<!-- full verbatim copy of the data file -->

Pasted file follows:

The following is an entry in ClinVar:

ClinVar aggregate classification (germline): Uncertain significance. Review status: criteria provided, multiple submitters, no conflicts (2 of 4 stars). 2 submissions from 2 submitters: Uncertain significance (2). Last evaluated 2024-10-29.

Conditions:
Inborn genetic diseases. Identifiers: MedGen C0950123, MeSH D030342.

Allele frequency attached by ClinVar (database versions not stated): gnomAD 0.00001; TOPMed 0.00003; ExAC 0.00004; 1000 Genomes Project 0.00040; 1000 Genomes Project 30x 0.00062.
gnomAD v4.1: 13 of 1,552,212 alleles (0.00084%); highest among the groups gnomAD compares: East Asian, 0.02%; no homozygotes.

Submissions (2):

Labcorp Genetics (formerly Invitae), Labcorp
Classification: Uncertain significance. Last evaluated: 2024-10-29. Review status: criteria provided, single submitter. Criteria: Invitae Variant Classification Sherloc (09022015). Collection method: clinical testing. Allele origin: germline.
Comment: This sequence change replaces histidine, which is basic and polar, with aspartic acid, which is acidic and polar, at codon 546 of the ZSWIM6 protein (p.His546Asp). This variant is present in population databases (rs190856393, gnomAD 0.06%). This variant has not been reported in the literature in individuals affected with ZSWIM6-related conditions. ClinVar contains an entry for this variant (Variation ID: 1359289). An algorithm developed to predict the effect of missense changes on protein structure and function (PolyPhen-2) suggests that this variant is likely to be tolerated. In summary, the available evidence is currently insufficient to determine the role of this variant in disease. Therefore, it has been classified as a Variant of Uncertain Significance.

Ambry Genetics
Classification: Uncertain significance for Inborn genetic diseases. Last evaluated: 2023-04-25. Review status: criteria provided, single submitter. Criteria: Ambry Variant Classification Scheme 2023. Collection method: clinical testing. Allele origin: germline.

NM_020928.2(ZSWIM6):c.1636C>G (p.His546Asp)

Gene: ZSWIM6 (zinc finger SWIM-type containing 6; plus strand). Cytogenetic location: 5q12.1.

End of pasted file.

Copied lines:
The following is an entry in ClinVar:

ClinVar aggregate classification (germline): Uncertain significance. Review status: criteria provided, multiple submitters, no conflicts (2 of 4 stars). 2 submissions from 2 submitters: Uncertain significance (2). Last evaluated 2024-10-29.

Conditions:
Inborn genetic diseases. Identifiers: MedGen C0950123, MeSH D030342.

Allele frequency attached by ClinVar (database versions not stated): gnomAD 0.00001; TOPMed 0.00003; ExAC 0.00004; 1000 Genomes Project 0.00040; 1000 Genomes Project 30x 0.00062.
gnomAD v4.1: 13 of 1,552,212 alleles (0.00084%); highest among the groups gnomAD compares: East Asian, 0.02%; no homozygotes.

Submissions (2):

Labcorp Genetics (formerly Invitae), Labcorp
Classification: Uncertain significance. Last evaluated: 2024-10-29. Review status: criteria provided, single submitter. Criteria: Invitae Variant Classification Sherloc (09022015). Collection method: clinical testing. Allele origin: germline.
Comment: This sequence change replaces histidine, which is basic and polar, with aspartic acid, which is acidic and polar, at codon 546 of the ZSWIM6 protein (p.His546Asp). This variant is present in population databases (rs190856393, gnomAD 0.06%). This variant has not been reported in the literature in individuals affected with ZSWIM6-related conditions. ClinVar contains an entry for this variant (Variation ID: 1359289). An algorithm developed to predict the effect of missense changes on protein structure and function (PolyPhen-2) suggests that this variant is likely to be tolerated. In summary, the available evidence is currently insufficient to determine the role of this variant in disease. Therefore, it has been classified as a Variant of Uncertain Significance.

Ambry Genetics
Classification: Uncertain significance for Inborn genetic diseases. Last evaluated: 2023-04-25. Review status: criteria provided, single submitter. Criteria: Ambry Variant Classification Scheme 2023. Collection method: clinical testing. Allele origin: germline.

NM_020928.2(ZSWIM6):c.1636C>G (p.His546Asp)

Gene: ZSWIM6 (zinc finger SWIM-type containing 6; plus strand). Cytogenetic location: 5q12.1.